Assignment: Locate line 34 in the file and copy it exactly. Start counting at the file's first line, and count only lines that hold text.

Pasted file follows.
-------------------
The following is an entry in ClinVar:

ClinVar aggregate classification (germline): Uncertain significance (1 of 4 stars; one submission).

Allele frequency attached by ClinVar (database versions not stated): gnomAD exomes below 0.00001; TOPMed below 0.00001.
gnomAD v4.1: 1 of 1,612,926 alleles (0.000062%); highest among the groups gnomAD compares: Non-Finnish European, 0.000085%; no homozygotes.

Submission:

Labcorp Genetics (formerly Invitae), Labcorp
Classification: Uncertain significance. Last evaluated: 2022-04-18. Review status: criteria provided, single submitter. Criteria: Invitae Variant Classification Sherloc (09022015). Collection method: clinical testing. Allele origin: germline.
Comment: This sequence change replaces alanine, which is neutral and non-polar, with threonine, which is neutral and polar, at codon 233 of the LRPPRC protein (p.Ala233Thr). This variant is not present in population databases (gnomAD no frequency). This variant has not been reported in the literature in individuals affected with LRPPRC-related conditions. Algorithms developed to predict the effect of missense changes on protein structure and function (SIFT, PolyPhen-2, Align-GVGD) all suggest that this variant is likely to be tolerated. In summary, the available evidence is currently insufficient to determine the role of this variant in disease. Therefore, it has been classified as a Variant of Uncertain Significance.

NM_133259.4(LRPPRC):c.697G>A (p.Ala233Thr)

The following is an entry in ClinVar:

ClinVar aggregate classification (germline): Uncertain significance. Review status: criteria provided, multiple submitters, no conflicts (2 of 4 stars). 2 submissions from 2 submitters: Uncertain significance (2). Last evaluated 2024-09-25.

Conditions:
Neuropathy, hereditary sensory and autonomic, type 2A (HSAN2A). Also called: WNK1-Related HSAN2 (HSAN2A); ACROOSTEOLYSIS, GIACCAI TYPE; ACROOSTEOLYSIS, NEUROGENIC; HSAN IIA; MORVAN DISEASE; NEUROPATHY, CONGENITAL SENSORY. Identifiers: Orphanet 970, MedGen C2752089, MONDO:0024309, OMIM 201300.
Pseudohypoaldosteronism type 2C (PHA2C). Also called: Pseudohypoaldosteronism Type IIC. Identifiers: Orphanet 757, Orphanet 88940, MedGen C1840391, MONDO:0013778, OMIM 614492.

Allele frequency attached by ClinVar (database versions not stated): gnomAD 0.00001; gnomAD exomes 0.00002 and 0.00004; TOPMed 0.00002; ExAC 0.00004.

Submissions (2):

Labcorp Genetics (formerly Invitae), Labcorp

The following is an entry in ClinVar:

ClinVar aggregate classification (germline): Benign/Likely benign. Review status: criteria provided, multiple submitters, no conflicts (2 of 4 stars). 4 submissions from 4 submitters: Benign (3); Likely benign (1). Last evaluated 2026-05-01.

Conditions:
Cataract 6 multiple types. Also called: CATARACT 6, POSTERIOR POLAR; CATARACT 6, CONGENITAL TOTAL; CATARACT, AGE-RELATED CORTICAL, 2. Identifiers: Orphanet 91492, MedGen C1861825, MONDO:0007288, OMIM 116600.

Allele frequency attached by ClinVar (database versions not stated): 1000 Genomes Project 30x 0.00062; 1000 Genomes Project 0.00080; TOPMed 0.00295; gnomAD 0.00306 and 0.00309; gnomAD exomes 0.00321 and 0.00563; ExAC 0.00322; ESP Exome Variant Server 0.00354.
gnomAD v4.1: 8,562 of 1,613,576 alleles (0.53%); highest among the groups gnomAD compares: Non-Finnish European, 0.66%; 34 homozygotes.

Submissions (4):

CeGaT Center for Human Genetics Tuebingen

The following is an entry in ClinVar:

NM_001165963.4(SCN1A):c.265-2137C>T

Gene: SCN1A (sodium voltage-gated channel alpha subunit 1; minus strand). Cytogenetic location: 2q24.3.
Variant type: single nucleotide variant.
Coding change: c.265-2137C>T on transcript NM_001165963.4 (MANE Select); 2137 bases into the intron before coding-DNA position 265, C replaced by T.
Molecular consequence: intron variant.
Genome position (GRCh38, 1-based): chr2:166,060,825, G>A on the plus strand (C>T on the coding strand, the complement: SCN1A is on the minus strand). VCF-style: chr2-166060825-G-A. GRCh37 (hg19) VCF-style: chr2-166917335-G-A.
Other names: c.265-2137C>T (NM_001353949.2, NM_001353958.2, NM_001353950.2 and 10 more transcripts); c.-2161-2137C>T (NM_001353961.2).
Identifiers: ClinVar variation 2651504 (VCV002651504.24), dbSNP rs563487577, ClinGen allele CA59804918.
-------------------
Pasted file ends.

Identifiers: ClinVar variation 2651504 (VCV002651504.24), dbSNP rs563487577, ClinGen allele CA59804918.